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I m wondering how to declare a 2d array in bash and then initiate to 0

Something like:

int a[4][5] = {0}; //C language

And how to assign a value to an element? like

a[2][3] = 3;
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1  
A simple google search would have provided you a good answer –  Mayank Jain May 10 '13 at 17:01
3  
Keep calm. Guess how I got here... –  Max Ried Apr 11 at 19:59

6 Answers 6

up vote 10 down vote accepted

You can simulate them for example with hashes, but need care about the leading zeroes and many other thins. The next demonstration works, but it is far from optimal solution.

#!/bin/bash
declare -A matrix
num_rows=4
num_columns=5

for ((i=1;i<=num_rows;i++)) do
    for ((j=1;j<=num_columns;j++)) do
        matrix[$i,$j]=$RANDOM
    done
done

f1="%$((${#num_rows}+1))s"
f2=" %9s"

printf "$f1" ''
for ((i=1;i<=num_rows;i++)) do
    printf "$f2" $i
done
echo

for ((j=1;j<=num_columns;j++)) do
    printf "$f1" $j
    for ((i=1;i<=num_rows;i++)) do
        printf "$f2" ${matrix[$i,$j]}
    done
    echo
done

the above example creates a 4x5 matrix with random numbers and print it transposed, with the example result

           1         2         3         4
 1     18006     31193     16110     23297
 2     26229     19869      1140     19837
 3      8192      2181     25512      2318
 4      3269     25516     18701      7977
 5     31775     17358      4468     30345

The principle is: Creating one associative array where the index is an string like 3,4. The benefits:

  • it's possible to use for any-dimension arrays ;) like: 30,40,2 for 3 dimensional.
  • the syntax is close to "C" like arrays ${matrix[2,3]}
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the obvious disadvantage of this method is that the length of a dimension cannot be known. Nonetheless, it works great in most other scenarios! Thanks!! –  bkd.online Dec 13 '13 at 9:37

Bash does not support multidimensional arrays.

You can simulate it though by using indirect expansion:

#!/bin/bash
declare -a a0=(1 2 3 4)
declare -a a1=(5 6 7 8)
var="a1[1]"
echo ${!var}  # outputs 6

Assignments are also possible with this method:

let $var=55
echo ${a1[1]}  # outputs 55

Edit 1: To read such an array from a file, with each row on a line, and values delimited by space, use this:

idx=0
while read -a a$idx; do
    let idx++;
done </tmp/some_file

Edit 2: To declare and initialize a0..a3[0..4] to 0, you could run:

for i in {0..3}; do
    eval "declare -a a$i=( $(for j in {0..4}; do echo 0; done) )"
done
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Can you please demonstrate how to fill the above "2d array simulation" from a file-table? e.g. having a file with random number of rows and in each row containing 5 space delimited numbers. –  kobame May 10 '13 at 18:29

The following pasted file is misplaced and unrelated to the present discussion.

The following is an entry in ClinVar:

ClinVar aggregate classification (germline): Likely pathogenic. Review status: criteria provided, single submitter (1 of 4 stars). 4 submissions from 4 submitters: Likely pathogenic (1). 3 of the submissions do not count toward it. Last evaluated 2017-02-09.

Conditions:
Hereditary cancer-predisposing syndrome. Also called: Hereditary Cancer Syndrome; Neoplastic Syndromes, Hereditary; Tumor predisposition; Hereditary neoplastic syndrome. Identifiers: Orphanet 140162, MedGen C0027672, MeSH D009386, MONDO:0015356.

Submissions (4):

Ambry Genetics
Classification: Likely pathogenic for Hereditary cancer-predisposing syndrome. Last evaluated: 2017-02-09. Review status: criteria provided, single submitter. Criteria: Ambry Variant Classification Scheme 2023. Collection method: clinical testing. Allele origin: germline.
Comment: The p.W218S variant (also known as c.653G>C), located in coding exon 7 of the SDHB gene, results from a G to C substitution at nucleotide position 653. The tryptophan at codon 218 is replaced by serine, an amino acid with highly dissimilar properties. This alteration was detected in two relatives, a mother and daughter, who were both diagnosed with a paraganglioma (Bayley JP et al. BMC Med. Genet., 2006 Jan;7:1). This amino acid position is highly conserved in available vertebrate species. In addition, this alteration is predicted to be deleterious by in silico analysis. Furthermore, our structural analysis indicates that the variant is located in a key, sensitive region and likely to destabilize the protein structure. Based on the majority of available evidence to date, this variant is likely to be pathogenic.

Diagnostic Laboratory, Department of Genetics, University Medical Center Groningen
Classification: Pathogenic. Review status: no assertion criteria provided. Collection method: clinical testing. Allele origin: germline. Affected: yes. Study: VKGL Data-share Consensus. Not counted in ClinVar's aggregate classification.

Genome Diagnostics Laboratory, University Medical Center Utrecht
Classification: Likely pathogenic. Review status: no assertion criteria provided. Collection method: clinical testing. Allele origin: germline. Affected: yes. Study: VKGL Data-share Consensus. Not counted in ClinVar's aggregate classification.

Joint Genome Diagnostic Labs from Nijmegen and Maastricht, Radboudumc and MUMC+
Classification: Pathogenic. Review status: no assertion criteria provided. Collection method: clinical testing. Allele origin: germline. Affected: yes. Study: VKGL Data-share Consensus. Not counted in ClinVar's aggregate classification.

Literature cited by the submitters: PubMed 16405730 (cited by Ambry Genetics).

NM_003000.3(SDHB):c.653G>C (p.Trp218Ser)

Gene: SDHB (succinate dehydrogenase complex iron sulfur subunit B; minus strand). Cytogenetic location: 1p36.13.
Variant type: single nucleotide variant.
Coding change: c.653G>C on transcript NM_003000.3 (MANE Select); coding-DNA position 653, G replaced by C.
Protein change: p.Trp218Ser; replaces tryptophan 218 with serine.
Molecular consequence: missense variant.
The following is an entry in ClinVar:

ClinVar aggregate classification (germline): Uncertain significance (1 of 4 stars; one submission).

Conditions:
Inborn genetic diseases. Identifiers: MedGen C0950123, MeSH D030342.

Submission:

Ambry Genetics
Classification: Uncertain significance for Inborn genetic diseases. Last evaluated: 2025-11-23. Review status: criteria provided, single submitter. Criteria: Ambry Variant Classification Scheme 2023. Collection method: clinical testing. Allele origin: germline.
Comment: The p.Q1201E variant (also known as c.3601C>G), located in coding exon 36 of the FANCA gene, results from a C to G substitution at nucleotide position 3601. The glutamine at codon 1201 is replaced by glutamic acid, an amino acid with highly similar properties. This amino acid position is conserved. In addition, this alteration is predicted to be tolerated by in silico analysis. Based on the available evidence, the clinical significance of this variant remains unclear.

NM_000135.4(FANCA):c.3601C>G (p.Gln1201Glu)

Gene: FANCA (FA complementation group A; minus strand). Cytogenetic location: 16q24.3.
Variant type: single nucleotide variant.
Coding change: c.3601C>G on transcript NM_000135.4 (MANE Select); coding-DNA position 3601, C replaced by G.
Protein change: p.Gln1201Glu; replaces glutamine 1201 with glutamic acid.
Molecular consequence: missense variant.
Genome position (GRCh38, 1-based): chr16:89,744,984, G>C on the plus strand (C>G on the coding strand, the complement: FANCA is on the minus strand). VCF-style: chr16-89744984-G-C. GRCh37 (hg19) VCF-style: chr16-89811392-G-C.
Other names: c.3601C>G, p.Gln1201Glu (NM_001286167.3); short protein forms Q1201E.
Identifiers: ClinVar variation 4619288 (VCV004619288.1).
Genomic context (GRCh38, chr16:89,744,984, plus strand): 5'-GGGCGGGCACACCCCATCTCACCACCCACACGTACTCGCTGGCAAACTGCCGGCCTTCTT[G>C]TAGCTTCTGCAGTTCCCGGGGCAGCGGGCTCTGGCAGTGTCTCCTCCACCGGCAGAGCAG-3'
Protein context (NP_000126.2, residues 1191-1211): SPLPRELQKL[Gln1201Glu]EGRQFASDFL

@kobame: I edited the answer to provide a solution for what you're asking. It will read a 2d array with a variable number of rows and variable number of columns, into a0, a1 and so on. –  Sir Athos May 10 '13 at 22:40

As @Alper said, Bash does not have multi dimensional arrays. You need to simulate it. This page has an example at the bottom: http://tldp.org/LDP/abs/html/arrays.html

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Bash doesn't support multi-dimensional arrays. Bash arrays are one-dimensional

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bash does not support 2 dimensional array, but there are gateways depending on what you want. Like awk works in bash and it supports 2d array. http://www.gnu.org/software/gawk/manual/html_node/Multi_002ddimensional.html

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You can also approach this in a much less smarter fashion

q=()
q+=( 1-2 )
q+=( a-b )

for set in ${q[@]};
do
echo ${set%%-*}
echo ${set##*-}
done

of course a 22 line solution or indirection is probably the better way to go and why not sprinkle eval every where to .

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Where does the 22 line solution use indirection? For your solution, what are you going to do when writing a script that requires i/o and a user wants to input a - into the 'array'. Also if you want to simulate an array probably makes more sense to echo ${set//-/ } instead of your two. –  BroSlow Jun 25 at 1:23
    
That was my mistake i missed an or . I think that ${set//-/} is probably a better way to go ( I don`t know about the portability issues of %% and ## though I believe you ) . What if is a very dangerous question , if you ask it to many times you'll find you need A.I. for your option parser :{p –  James Andino Jun 25 at 1:27

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